pythoncudacupy# Why (x / y)[i] faster than x[i] / y[i]?

I'm new to `CuPy`

and CUDA/GPU computing. Can someone explain why `(x / y)[i]`

faster than `x[i] / y[i]`

?

When taking advantage of GPU accelerated computations, are there any guidelines that would allow me to quickly determine which operation is faster? Which to avoid benchmarking every operation.

```
# In VSCode Jupyter Notebook
import cupy as cp
from cupyx.profiler import benchmark
x = cp.arange(1_000_000)
y = (cp.arange(1_000_000) + 1) / 2
i = cp.random.randint(2, size=1_000_000) == 0
x, y, i
# Output:
(array([ 0, 1, 2, ..., 999997, 999998, 999999], shape=(1000000,), dtype=int32),
array([5.000000e-01, 1.000000e+00, 1.500000e+00, ..., 4.999990e+05,
4.999995e+05, 5.000000e+05], shape=(1000000,), dtype=float64),
array([ True, False, True, ..., True, False, True], shape=(1000000,), dtype=bool))
```

```
def test1(x, y, i):
return (x / y)[i]
def test2(x, y, i):
return x[i] / y[i]
print(benchmark(test1, (x, y, i)))
print(benchmark(test2, (x, y, i)))
# Output:
test1: CPU: 175.164 us +/- 61.250 (min: 125.200 / max: 765.100) us GPU-0: 186.001 us +/- 67.314 (min: 134.144 / max: 837.568) us
test2: CPU: 342.364 us +/- 130.840 (min: 223.000 / max: 1277.600) us GPU-0: 368.133 us +/- 136.911 (min: 225.504 / max: 1297.408) us
```

Solution

The ratio of arithmetic capability to bytes retrieval capability on a GPU (at least, maybe also CPU) is generally lopsided in favor of arithmetic capability. Therefore algorithm performance can often be predicted by the the number of memory operations required. The first step in the `x[i]/y[i]`

realization is to create `x[i]`

and `y[i]`

, which is pure memory operations - stream compaction. Then the reduced level of arithmetic occurs. In the other realization, a higher level of arithmetic occurs first, followed by a 50% reduction in memory ops.

A high end data center GPU - e.g. the A100, could have ~10 TF of FP64 throughput, and ~2 TB/s of memory bandwidth, so that ratio would be 5 FP64 FLOPs per byte of data read or written. For an 8-byte FP64 quantity, that is 40 FLOPs per FP64 quantity read or written. (Division requires multiple FLOPs.)

Let's assume that the `i`

array is composed of 50% True and 50% false. Now lets count all the steps required.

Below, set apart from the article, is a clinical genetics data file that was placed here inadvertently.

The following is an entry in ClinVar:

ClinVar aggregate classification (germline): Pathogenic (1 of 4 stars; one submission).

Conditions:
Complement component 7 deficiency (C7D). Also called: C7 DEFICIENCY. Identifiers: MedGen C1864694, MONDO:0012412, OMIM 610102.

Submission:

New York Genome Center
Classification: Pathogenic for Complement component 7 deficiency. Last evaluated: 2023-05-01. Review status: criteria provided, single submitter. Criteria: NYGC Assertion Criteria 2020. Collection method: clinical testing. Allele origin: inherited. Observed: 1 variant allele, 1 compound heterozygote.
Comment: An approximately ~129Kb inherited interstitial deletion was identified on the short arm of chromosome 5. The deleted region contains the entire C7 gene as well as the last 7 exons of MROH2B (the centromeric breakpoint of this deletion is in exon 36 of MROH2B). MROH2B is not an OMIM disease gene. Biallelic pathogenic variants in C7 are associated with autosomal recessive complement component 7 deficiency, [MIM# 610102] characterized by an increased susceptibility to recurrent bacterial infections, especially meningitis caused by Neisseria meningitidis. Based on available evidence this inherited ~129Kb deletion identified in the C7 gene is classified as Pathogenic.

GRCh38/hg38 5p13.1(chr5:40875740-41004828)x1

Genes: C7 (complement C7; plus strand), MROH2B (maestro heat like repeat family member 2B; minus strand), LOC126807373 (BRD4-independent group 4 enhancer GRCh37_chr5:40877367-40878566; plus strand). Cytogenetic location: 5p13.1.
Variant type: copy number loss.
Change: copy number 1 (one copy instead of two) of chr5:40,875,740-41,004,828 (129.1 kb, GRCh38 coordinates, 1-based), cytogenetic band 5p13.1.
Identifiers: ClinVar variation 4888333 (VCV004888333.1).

In the `x[i]/y[i]`

realization, we must

- read the entire
`i`

array - 1,000,000 reads. - use that to read a portion of the
`x`

and`y`

arrays, but on a GPU, you don't get to read individual elements. You read memory in chunks of 32 bytes at a time, so realistically with evenly distributed True/False distribution, you may end up reading the entire`x`

and`y`

arrays - 2,000,000 reads - stream compaction on x, y according to
`i`

- perform the division arithmetic - 500,000 division ops.
- write results - 500,000 writes

In the `(x/y)[i]`

realization:

- read the entire
`i`

array - 1,000,000 reads. - read the entire
`x`

and`y`

arrays - 2,000,000 reads - perform the division arithmetic - 1,000,000 division ops.
- stream compaction on division result according to
`i`

- write results - 500,000 writes

The only difference is the positioning of the stream compaction operation(s) and the number of division operations required. Stream compaction is basically a purely memory bound activity, so the difference is in the cost of accessing memory. The first approach requires twice as much stream compaction.

On a GPU, at least, flops are often significantly less "expensive" than reading/writing data.

The percentage ratio of True/False in `i`

doesn't really affect this analysis for A100. Other GPUs like T4 have a relatively low throughput for FP64 compared to FP32. T4 has a ratio of 320GB/s of memory bandwidth to ~8TF of FP32 thoughput, but only 1/8TF or 125GF of FP64 throughput. At high ratios of True to False, this won't matter, but at low ratios of True to False, for T4, its possible that the cost of division is a factor. This distinction would probably be wiped out by switching to FP32 datatype. Another way to say this could be that T4, for FP64 ops, doesn't necessarily satisfy the initial premise of my answer here: "The ratio of arithmetic capability to bytes retrieval capability on a GPU (at least, maybe also CPU) is generally lopsided in favor of arithmetic capability."

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